Hoofer Rail Jam 2013

Last weekend I photographed the Hoofer Rail Jam down in Madison. The format was a bit switched up this year, as was the location. All in all, it was a pretty fun event. Tyrol basin provided the features and trucked in a ton of snow. Red Bull was in attendance as well with their DJ/Fire Truck. It was frigid cold, and with 4 heats and a final, the contest was over 4 hours long. Enjoy the photos.

Order prints HERE.
Purchase a Digital copy HERE.

 20130203_Hoofer_Jam_ 0457
 20130203_Hoofer_Jam_ 0452
 20130203_Hoofer_Jam_ 0417
 20130203_Hoofer_Jam_ 0377
 20130203_Hoofer_Jam_ 0372
 20130203_Hoofer_Jam_ 0338
 20130203_Hoofer_Jam_ 0301
 20130203_Hoofer_Jam_ 0298
 20130203_Hoofer_Jam_ 0293
 20130203_Hoofer_Jam_ 0254
 20130203_Hoofer_Jam_ 0225
 20130203_Hoofer_Jam_ 0224
 20130203_Hoofer_Jam_ 0102
 20130203_Hoofer_Jam_ 0082
 20130203_Hoofer_Jam_ 0140

More to come. -J.H.

Color Grading with DaVinci Resolve

I mentioned a while back on the JHP Facebook page that I had purchased a Dell Precision T7400 workstation and have been messing around with Windows 7 a little bit. One of the main reasons why I did this is because I wanted to run DaVinci Resolve, but a Mac that you can stick a decent graphics card in is stupid expensive. The Dell is in it's infancy, but I have been grading a few samples with it. Below is some footage that I shot last spring in Sheboygan, WI. Nothing fantastic, but you can see the power that comes with using a dedicated grading package like Resolve. The first video is a before/after split and the second one is the graded footage. You can see that I over exposed some of the shots, but the end result shows some of that sky detail pulled back.

More to come. -J.H.

#2012

Jeez, just over a week-anda-half overdo with my new years post. I will forgo the traditional "Year in Review" type list, if you're interested in that type of thing, let me know in the comments and I can point you to a dozen or so blogs that did this really well in 2011. It's not that I have been too busy write or that nothing interesting to write about, I have had plenty of both, I've just taken a bit of a break from posting over the holidays.

Normally, I would be super busy this time of year documenting the Midwest  snowboard scene, but we have had an absolutely horrible winter this year. No snow, temps in the 40s and 50s.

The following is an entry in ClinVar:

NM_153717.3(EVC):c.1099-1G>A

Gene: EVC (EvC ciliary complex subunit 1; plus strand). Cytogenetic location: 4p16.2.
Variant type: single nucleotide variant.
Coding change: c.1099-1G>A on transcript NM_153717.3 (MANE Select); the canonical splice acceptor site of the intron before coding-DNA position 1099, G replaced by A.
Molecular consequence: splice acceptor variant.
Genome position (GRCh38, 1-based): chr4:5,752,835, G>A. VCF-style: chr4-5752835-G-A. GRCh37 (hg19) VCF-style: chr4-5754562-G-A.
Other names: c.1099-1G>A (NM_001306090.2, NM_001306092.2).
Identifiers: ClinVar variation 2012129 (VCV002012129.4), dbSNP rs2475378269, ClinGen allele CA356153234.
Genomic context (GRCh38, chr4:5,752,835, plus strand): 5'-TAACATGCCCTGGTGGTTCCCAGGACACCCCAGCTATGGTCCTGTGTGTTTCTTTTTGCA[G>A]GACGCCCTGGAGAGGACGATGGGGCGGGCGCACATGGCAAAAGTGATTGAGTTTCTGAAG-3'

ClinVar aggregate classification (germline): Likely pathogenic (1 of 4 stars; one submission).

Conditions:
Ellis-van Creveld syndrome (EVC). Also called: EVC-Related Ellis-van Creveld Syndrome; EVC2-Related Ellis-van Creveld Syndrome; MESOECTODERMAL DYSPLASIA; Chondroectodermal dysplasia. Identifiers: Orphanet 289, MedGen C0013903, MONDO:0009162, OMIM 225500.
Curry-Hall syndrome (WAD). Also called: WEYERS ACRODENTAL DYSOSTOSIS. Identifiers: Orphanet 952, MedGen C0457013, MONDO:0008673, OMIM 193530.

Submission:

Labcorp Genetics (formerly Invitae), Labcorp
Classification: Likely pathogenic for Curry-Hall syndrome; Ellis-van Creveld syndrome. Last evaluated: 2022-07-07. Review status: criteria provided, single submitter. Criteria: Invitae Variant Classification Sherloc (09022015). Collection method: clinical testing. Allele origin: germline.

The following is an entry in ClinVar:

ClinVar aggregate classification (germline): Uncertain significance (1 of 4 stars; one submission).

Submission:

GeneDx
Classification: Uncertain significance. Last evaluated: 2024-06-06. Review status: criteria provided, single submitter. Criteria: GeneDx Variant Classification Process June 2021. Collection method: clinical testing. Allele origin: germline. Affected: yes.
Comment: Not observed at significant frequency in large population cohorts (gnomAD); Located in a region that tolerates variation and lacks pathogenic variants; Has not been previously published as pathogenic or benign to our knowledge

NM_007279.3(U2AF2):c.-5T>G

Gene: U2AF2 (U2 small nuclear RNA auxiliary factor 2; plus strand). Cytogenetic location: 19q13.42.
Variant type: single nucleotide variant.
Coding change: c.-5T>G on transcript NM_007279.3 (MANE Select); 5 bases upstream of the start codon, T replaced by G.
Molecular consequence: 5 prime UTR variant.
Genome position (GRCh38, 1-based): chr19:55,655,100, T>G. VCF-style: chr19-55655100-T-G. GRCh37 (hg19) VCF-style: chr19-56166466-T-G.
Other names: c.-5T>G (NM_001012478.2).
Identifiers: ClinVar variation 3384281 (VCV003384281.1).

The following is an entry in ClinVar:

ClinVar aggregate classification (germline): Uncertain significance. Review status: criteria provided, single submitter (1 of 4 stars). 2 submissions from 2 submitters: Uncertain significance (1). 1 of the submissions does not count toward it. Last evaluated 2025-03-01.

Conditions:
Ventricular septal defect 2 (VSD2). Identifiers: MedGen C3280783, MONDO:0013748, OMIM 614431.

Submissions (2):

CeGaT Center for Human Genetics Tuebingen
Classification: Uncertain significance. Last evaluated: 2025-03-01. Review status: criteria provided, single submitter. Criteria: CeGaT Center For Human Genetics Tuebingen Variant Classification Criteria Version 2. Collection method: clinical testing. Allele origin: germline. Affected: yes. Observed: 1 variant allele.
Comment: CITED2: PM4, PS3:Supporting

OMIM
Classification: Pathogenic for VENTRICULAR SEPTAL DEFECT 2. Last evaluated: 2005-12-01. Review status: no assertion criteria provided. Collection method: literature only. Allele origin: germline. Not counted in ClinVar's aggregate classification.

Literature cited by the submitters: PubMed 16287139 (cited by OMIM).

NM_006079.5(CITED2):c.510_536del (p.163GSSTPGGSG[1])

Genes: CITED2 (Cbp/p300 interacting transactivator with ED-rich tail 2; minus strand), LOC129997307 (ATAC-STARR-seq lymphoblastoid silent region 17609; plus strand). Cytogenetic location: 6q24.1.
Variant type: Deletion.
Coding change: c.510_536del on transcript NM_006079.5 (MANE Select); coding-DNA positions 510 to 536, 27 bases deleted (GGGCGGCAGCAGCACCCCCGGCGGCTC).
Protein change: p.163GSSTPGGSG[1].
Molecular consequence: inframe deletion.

That's not to say that I have been twiddling my thumbs, I'm actually feeling pretty productive over the last month.

I helped work out a new look for THETEAMLAB.COM. The season has been rough, and it feels good to freshen up the look of the site, even if it's pretty young.

I unloaded a bunch of gear that has just been setting around. The stress of constant travel and perpetually moving around this year has meant downsizing considerably. I just packed up and shipped off a bunch of stuff this week and I have another set of listings ready to go in a few days. Most of the big ticket items are gone, but check my listings HERE. Lots of odds and ends, books, random photo, video, audio and production gear.

That reminds me, I finally got around to finishing the gear section on JOSEPHHORVATH.COM. Lots of links and reviews in the que, set to launch next week. Check it out HERE.

While we're still talking about gear, I've managed to fit a few new pieces into the budget. I'm building up a Nikon based HDSLR rig, shooting lots of tests and even a couple jobs with it. God, it is good to get away from shooting HDV, I've shot 10x as much stuff in the last month than I did all last year. I promise there will be a series of posts describing my rig in sickening detail. Yay.

Of course, Nikon has insisted on castrating there dslr's video functionality. If only there was a Stu Maschwitz who shoots on Nikon, wielding enough influence to give us proper exposure control and whatnot. Oh wait, Nikon Just released THIS, maybe Nikon is on the right path.

I've also picked up another copy of the SIGMA EX 15-30mm f/3.5-4.5, I swore I wouldn't touch SIGMA again, but it was a really good deal and has turned out to be a wonderfully sharp lens (this copy on my bodies, click HERE if you don't understand what I'm talking about). Lens tests are pretty much meaningless but I will probably post one anyway in the future.

 

Other than that, I have about 100 other partially finished projects, design tantrums, etc. to talk about in the future. No promises, but hopefully I will have something to show soon.

 

 

Toolbox: BRNO Dri + Caps